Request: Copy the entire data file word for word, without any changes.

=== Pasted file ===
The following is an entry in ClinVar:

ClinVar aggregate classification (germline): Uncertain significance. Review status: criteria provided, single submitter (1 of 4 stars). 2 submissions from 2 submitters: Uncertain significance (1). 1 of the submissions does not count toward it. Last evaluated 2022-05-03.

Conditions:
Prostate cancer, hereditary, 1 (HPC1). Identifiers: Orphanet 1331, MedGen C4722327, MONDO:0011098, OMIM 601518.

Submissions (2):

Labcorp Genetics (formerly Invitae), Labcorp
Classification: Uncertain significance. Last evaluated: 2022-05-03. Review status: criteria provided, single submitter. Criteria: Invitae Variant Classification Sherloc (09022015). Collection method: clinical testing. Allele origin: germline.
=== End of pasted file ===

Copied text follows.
The following is an entry in ClinVar:

ClinVar aggregate classification (germline): Uncertain significance. Review status: criteria provided, single submitter (1 of 4 stars). 2 submissions from 2 submitters: Uncertain significance (1). 1 of the submissions does not count toward it. Last evaluated 2022-05-03.

Conditions:
Prostate cancer, hereditary, 1 (HPC1). Identifiers: Orphanet 1331, MedGen C4722327, MONDO:0011098, OMIM 601518.

Submissions (2):

Labcorp Genetics (formerly Invitae), Labcorp
Classification: Uncertain significance. Last evaluated: 2022-05-03. Review status: criteria provided, single submitter. Criteria: Invitae Variant Classification Sherloc (09022015). Collection method: clinical testing. Allele origin: germline.